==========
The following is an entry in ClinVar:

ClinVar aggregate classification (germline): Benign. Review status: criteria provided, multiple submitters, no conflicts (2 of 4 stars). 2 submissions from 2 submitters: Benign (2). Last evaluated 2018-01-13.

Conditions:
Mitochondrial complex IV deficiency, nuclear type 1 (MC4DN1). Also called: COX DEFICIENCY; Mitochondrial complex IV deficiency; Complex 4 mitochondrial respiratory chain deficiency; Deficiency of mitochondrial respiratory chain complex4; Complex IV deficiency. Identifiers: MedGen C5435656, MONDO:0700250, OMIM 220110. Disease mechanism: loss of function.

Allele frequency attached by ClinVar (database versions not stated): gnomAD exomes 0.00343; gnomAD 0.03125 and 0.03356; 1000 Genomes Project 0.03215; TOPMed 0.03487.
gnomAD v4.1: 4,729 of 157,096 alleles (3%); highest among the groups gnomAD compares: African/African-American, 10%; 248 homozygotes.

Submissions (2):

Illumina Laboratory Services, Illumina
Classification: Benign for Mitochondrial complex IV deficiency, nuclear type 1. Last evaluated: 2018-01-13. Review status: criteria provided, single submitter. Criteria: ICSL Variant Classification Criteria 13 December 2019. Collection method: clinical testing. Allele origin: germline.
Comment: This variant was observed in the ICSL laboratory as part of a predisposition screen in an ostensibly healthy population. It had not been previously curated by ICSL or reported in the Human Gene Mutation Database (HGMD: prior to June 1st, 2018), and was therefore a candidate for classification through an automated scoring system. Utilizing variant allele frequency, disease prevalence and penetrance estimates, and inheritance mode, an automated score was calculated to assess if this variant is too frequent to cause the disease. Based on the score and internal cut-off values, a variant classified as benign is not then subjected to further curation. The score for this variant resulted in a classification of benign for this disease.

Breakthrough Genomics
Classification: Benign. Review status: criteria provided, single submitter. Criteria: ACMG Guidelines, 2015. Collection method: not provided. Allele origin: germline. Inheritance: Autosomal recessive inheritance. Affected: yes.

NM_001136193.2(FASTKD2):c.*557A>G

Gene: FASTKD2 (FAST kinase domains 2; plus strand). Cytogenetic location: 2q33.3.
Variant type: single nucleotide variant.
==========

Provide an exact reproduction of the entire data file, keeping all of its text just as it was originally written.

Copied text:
The following is an entry in ClinVar:

ClinVar aggregate classification (germline): Benign. Review status: criteria provided, multiple submitters, no conflicts (2 of 4 stars). 2 submissions from 2 submitters: Benign (2). Last evaluated 2018-01-13.

Conditions:
Mitochondrial complex IV deficiency, nuclear type 1 (MC4DN1). Also called: COX DEFICIENCY; Mitochondrial complex IV deficiency; Complex 4 mitochondrial respiratory chain deficiency; Deficiency of mitochondrial respiratory chain complex4; Complex IV deficiency. Identifiers: MedGen C5435656, MONDO:0700250, OMIM 220110. Disease mechanism: loss of function.

Allele frequency attached by ClinVar (database versions not stated): gnomAD exomes 0.00343; gnomAD 0.03125 and 0.03356; 1000 Genomes Project 0.03215; TOPMed 0.03487.
gnomAD v4.1: 4,729 of 157,096 alleles (3%); highest among the groups gnomAD compares: African/African-American, 10%; 248 homozygotes.

Submissions (2):

Illumina Laboratory Services, Illumina
Classification: Benign for Mitochondrial complex IV deficiency, nuclear type 1. Last evaluated: 2018-01-13. Review status: criteria provided, single submitter. Criteria: ICSL Variant Classification Criteria 13 December 2019. Collection method: clinical testing. Allele origin: germline.
Comment: This variant was observed in the ICSL laboratory as part of a predisposition screen in an ostensibly healthy population. It had not been previously curated by ICSL or reported in the Human Gene Mutation Database (HGMD: prior to June 1st, 2018), and was therefore a candidate for classification through an automated scoring system. Utilizing variant allele frequency, disease prevalence and penetrance estimates, and inheritance mode, an automated score was calculated to assess if this variant is too frequent to cause the disease. Based on the score and internal cut-off values, a variant classified as benign is not then subjected to further curation. The score for this variant resulted in a classification of benign for this disease.

Breakthrough Genomics
Classification: Benign. Review status: criteria provided, single submitter. Criteria: ACMG Guidelines, 2015. Collection method: not provided. Allele origin: germline. Inheritance: Autosomal recessive inheritance. Affected: yes.

NM_001136193.2(FASTKD2):c.*557A>G

Gene: FASTKD2 (FAST kinase domains 2; plus strand). Cytogenetic location: 2q33.3.
Variant type: single nucleotide variant.